The video was produced by Michelle Belden (Videographer - Lost Pines Chapter, Texas Master Naturalist), Dr. David Mitchell and Mike Goebel.
Bolivar Naturally is a group of guides to plants and birds seen on the Bolivar Peninsula on the Texas Gulf Coast. There are five guides which are organized to make it easier to identify the species:
There are also resources for obtaining and using native plants on your property. Visit Bolivar Naturally to enjoy the variety and beauty of what can be seen on Bolivar!
A new advocacy article discusses how Houston Audubon is working with national, state, and local conservation groups to track, monitor, and respond to actions that could make a Galveston Bay Coastal Spine project happen. This article contains a Timeline of Action related to a Texas Coastal Barrier System on the Upper Texas Coast.
Happy Holidays from the birds at Sims Bayou Urban Nature Sanctuary.
Matt and Tara Michaels provided this "fish story."
Houston Audubon is one step closer to receiving a significant grant for the Bolivar Nature Trail! The Department of Treasury approved the State’s Multi-Year Implementation Plan which includes the Bolivar Nature Trail project. We are keeping our fingers crossed that we are one of the organizations to receive the request to complete an application in this first round of funding.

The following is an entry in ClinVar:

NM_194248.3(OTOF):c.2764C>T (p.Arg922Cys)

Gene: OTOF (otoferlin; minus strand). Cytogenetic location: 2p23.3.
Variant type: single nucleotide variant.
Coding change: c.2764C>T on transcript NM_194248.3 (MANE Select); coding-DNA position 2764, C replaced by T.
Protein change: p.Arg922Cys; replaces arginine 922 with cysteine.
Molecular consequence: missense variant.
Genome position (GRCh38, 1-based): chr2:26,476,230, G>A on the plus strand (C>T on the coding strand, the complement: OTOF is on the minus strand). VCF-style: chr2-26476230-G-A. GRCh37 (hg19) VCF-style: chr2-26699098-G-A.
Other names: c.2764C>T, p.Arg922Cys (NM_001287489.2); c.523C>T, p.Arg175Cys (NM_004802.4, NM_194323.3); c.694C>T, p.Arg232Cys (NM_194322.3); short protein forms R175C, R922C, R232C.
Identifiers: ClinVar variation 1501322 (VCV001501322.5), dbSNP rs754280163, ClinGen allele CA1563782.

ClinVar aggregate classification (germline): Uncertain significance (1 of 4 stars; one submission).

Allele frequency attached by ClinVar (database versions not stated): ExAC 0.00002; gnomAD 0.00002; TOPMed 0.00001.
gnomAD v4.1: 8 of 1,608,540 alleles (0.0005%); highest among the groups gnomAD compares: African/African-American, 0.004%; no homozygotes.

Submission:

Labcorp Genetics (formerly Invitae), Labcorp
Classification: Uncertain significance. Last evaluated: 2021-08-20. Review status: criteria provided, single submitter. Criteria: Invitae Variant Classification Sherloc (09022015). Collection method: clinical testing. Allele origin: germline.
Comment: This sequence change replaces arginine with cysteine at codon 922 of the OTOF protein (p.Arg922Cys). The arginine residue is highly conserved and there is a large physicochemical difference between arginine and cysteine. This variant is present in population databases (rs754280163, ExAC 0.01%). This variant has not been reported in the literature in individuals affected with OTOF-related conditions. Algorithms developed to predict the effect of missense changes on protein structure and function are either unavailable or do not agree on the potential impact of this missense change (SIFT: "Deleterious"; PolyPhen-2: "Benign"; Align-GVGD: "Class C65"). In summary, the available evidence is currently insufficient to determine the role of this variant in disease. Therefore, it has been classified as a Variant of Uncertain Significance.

Join us at Archbishop Fiorenza Park Phase 2 as the Superb Owls, led by Richard Gibbons, face off against the Gridiron Goatsuckers, led by Mary Anne Weber. Participants may pick either team to bird with. For more information, contact Mary Anne at email@example.com.
Date: Saturday, February 3, 2018
Time: 10 AM - Noon
Planning Ahead for 2019
Sixteen participants comprised of staff and conservation specialists participated in a retreat held at the Gulf Coast Bird Observatory in Lake Jackson, Texas. The objective was to start planning for Houston Audubon's 50th anniversary which occurs in 2019. Goals include events and new initiatives to broaden our reach while promoting the mission and vision.
The November 2017 issue of Houstonia magazine featured a cover story entitled "67 Great Dates in Houston." The best free date was "Hiking the Houston Audubon Society's Edith Moore Sanctuary." According to Houstonia, "Your date will feel like you’ve led them into a secret garden at this hidden treasure in Memorial. Free bird and nature walks along a heavily wooded portion of Rummel Creek are offered the first Saturday of every month, but it’s equally rewarding to discover the beautiful bridges and picturesque ponds on your own." It's nice to see that a magazine oriented to the socially active set recognizes the treasure that is our sanctuary.